April 18, 2007

a little interview

hot_pink_blossoms.jpg
hot pink blossoms, Berkeley, CA, Olympus Epic

Kristine Mays asked to interview me this week for a school project and I decided it would be fun to post my answers below:

Survival Skills And The Artist
1. When did you begin thinking of yourself as an artist?
When I was a kid I drew, painted, and danced my little heart out. I've always thought of myself as an artist or creative person.

2.. When did you begin producing artwork? What was your initial medium?
Everything I do now (making jewelry, drawing, painting, taking photos) I have literally been doing my whole life. This is how I know I am on the right track!

3. What are some of the non-art related jobs you have had that have allowed you to exercise your creativity?

Selling clothing at a boutique in San Francisco. Since we worked on commission and I hated the pressure and focus of that, I played a game with myself each day. My intention was to have fun with each person that walked through the door…this made for creative ways of approaching people when they came in, creative ways to have them feel comfortable, and made for more fun and collaboration with my co-workers. (Things can get pretty catty with a team of girls working on commission!)

Once, a man and his wife walked in the door and even though they were dressed conservatively I suddenly had a vision of the man in the most outrageous lime green vinyl jacket we had in the store. I walked up to them with the jacket and said, “This might sound crazy but I'm a wee bit psychic and I see you walking out of the store wearing this jacket. Isn't that weird?!” They laughed and agreed to try it on. He looked amazing in it and I commented that it made him look like a rock star. They giggled and said they'd like to buy it.

A few weeks later, I was looking through Spin magazine. The very man I had helped was pictured… He was in the band Garbage, and was in fact a rock star.

4. Do you find it difficult to balance making art and being a mom? How do you work with the complexities of this?

So far, I find balance by working with the tiniest of slices of time. It's amazing what you can get accomplished in 45 minutes when you're a mom! I also prioritize my creative work over things like doing the laundry, checking my email, or other chores. Those things can wait; they always eventually get done. But your creative work? It takes commitment. It is easy to say you don't have time for it… if you don't give yourself that gift, no one else will.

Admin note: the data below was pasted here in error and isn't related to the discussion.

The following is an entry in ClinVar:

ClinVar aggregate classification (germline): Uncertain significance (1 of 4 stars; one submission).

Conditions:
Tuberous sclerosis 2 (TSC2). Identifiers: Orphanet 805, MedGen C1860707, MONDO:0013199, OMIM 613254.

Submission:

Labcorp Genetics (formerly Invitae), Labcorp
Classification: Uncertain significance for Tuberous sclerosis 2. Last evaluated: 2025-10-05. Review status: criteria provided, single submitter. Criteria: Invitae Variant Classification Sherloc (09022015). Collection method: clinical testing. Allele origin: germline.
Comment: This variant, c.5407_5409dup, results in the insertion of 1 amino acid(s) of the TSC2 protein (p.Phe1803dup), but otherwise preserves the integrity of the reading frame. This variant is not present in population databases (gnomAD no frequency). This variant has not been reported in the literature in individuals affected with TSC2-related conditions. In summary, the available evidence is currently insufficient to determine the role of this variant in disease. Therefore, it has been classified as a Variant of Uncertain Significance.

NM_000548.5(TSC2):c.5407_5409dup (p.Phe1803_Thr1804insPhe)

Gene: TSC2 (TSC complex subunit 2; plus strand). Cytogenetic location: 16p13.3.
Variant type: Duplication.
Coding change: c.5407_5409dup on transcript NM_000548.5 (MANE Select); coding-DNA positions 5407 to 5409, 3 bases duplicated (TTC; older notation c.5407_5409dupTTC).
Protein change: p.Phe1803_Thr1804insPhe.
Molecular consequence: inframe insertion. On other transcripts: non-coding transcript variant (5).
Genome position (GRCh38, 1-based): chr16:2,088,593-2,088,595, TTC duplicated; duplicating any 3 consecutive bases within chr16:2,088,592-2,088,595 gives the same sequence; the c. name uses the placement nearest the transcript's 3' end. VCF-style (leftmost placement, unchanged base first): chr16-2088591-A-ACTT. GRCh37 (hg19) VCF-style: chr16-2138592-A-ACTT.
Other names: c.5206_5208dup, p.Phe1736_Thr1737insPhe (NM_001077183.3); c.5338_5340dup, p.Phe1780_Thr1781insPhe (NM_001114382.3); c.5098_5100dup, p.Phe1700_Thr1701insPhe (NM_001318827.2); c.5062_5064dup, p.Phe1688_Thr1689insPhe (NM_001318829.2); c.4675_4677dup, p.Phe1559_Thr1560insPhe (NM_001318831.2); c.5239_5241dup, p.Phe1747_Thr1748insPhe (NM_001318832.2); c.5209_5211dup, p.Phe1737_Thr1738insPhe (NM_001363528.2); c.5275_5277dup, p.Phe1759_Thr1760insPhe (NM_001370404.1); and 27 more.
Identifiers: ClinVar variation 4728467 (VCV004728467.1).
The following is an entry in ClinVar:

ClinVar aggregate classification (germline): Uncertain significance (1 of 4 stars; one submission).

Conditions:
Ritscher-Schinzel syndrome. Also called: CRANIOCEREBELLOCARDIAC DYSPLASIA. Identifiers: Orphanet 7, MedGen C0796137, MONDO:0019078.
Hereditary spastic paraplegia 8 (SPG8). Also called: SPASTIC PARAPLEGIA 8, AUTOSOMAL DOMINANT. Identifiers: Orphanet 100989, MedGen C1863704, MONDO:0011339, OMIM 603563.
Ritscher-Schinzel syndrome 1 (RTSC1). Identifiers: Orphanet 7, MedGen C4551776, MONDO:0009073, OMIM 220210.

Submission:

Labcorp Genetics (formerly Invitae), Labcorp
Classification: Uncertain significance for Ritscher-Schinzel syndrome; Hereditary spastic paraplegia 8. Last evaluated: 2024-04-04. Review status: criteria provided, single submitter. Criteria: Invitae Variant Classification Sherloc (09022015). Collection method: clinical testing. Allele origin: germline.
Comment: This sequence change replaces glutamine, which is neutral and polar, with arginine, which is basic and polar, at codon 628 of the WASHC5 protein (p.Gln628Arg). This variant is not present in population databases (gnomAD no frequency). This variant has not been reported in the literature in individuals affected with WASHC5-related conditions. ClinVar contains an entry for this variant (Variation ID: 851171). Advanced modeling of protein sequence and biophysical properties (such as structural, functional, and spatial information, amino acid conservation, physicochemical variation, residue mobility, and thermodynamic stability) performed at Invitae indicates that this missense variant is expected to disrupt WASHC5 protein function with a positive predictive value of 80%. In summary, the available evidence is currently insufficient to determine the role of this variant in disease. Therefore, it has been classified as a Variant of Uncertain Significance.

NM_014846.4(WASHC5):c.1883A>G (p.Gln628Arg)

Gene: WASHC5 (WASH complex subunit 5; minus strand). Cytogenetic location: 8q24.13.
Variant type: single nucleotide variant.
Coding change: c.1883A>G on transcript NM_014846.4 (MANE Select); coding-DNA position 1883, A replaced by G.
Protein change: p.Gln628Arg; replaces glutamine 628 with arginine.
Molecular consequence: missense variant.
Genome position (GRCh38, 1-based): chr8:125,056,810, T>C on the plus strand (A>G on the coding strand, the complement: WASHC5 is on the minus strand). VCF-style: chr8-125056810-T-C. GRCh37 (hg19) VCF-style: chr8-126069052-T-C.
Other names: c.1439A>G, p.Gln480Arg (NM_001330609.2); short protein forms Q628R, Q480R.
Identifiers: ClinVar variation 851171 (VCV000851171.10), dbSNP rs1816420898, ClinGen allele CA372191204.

5. Have you hated your work before? If so, please tell me about that experience.

Luckily, I haven't ever hated my work. The first few years were difficult financially and there were times when I felt really lonely and afraid. Every day I had to recommit to my work and my dream. It was tempting to give in to the voices that said, "This is NEVER going to work! Are you crazy?" I felt like quitting a lot of the time... Looking back, I SO honor myself and the courage I had at that time to keep going in the face of very little money and success. It is one of the things I am most proud of.

6. By your own definition, what does it mean to be an artist?
I've always had an aversion to saying that I am an artist... It somehow sounds pretentious to me. I suppose I don't believe it is an exclusive thing. I believe that everyone is an artist in their own way. I prefer to say that I am a creative person or that I am somethihng specific like a painter or a photographer.

If I had to define it, I would say that it is about finding our unique voice. We all have a voice that is meant to say something special. It is a practice, a discipline, and a lifelong pursuit to get out of our own way and let that voice come through.

7. Do you have any advice for working artists? I always like to say “Follow the Fun” as a general rule. Whatever calls to you as fun will likely lead to the most joy, creativity and ultimately success. We often hold unconscious beliefs that work should be hard or boring or, you know, like work. People are always saying things like, “They don't call it work for nuthin! or, It's a job!” I encourage you to create a job that you would truly do for free. Don't paint with oils when you really want to use crayon & glitter; don't shoot weddings when what you really love is to photograph dogs. When you choose to be a working artist you are bravely taking a leap of faith in the name of doing work you love. Make it your dream job, for real. I believe this is the key to true success and fulfillment in your work.